An educated person is not just able to read and write but can differentiate and reason situations well. India is still tied in the shackles of inequality. The repercussions tend to have the most severe affect on its womanhood. They say, if you educate a woman, you educate the entire family. It is here that education plays a significant role. A woman plays several roles. Each role demanding something new, responsible and more challenging. Unless we take charge of our own self in the most responsible fashion, we cannot possibly justify every role that we are expected to play.
The literacy drive in India, though has been partially successful, one often wonders the extent to which the same has produced substantial results. Certain Welfare schemes for women include: Mahila Samakhya Programme, Kasturba Gandhi Balika Vidyalaya Scheme, National Programme for education of Girls at Elementary Level, Saakshar Bharat Mission for Female Literacy.
An increase in the standards of living and expenses demands that a woman is able to add to her family income. Most women depend of their husbands to grant them permission to work beyond the confines of their houses. A restricted number of educated women in the country limits their choice of profession. One can easily identify certain markers that have come about as challenges to women’s education in India. A rigid social structure strengthened by age- old customs and traditions have enslaved women. However, not all can be seen as victims. Unfortunately, older women tend to support men in an effort to perpetrate subjection of women in the most manipulative way. Discrimination on the basis of caste, class, creed and religion has challenged a woman’s right to avail opportunities. The establishment of the idea of a woman being confined within the walls of her house often neglected her basic right to primary education. Although a comparison can be drawn between women belonging to different classes, whereby the same of a higher class understands the need to be aware and educated, the media playing a massive role in the propagation of women’s rights.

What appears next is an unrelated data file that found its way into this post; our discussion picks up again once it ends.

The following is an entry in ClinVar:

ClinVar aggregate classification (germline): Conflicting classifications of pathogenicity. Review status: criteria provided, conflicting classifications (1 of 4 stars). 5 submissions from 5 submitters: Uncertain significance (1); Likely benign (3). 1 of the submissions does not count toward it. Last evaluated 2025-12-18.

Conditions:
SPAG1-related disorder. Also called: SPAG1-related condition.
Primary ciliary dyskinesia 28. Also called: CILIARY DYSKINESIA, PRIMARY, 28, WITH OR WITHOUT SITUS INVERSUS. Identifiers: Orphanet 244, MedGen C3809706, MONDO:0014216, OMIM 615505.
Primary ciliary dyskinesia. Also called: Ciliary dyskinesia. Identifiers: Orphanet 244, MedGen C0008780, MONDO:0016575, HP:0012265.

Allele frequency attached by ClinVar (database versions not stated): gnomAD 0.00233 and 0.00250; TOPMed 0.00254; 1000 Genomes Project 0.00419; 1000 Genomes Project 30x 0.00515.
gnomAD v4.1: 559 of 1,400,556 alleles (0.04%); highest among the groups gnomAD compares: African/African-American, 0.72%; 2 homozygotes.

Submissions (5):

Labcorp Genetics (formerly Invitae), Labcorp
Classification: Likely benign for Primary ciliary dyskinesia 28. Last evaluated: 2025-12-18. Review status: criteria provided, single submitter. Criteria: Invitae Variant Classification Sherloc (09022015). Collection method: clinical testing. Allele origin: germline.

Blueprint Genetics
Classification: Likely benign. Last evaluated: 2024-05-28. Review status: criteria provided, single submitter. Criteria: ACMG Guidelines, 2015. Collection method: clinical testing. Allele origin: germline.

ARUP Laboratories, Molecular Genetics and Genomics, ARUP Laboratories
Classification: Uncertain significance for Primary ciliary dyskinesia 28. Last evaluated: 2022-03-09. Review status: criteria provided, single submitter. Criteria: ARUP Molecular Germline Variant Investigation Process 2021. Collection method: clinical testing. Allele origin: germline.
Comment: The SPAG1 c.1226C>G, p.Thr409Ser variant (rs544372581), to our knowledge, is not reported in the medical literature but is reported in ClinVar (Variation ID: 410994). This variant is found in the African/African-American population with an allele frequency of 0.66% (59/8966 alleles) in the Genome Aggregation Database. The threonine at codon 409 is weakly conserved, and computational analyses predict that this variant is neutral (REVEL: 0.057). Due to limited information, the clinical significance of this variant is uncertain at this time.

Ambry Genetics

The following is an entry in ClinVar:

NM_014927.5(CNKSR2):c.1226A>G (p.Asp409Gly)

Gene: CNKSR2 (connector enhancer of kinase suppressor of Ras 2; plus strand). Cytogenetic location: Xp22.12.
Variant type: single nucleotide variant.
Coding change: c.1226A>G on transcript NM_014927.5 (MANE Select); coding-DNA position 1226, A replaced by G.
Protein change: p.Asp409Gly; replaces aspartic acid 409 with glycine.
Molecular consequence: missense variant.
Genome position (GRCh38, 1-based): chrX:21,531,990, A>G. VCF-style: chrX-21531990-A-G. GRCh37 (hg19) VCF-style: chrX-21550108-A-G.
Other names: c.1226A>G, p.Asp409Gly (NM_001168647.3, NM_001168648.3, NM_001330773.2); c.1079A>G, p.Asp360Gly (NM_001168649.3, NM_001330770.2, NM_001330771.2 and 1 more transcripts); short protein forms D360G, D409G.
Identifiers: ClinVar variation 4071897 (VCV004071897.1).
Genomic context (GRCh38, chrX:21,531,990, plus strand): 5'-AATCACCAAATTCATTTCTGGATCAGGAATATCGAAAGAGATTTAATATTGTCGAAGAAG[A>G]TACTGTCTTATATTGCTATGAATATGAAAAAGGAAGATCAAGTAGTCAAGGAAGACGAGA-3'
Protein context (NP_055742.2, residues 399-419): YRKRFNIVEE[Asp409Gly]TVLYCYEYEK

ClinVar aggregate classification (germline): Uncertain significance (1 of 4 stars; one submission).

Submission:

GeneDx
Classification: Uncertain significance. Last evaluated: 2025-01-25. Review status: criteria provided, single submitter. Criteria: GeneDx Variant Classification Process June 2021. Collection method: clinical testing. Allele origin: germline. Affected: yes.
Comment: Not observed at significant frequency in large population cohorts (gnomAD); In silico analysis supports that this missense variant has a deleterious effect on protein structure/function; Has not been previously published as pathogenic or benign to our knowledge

Poverty stricken families withdraw their girl child from schools and choose to get them married to wealthier prospects. They are married off at a tender age, conceive soon and are burdened with the task of fulfilling household responsibilities, taking care of their children, husband and in- laws. Hence, the poor find education of the girl child to be an unnecessary investment. According to the latest Census reports, one in every six females in India have been married before the age of 18, the minimum official marital age for females. The Nation Crime Records Bureau has recorded only 948 cases of promotion and performance of child marriages, the Indian Express states. Cases of rapes, human trafficking and sexual harassment at work places have been rampant. Women have to deal with the accusation of calling it upon themselves. Only 4 percent of the female population work in the organised sector.
The level of education of a society is a determinant factor of its development. Given the sense of insecurity that a lot of women in India feel, it is important that women see and value their education as a weapon to drive out evils from their lives. The high handedness of males in a patriarchal society has oppressed and subjugated women. In comparison to a male child, a girl often feels neglected which adds to her sense of deprivation. At every step she feels the need to prove her mettle. In the absence of an effective and qualitative education, one finds it difficult to meet challenges. Hence, educating a girl child becomes a collective responsibility to ensure social harmony, peace and order.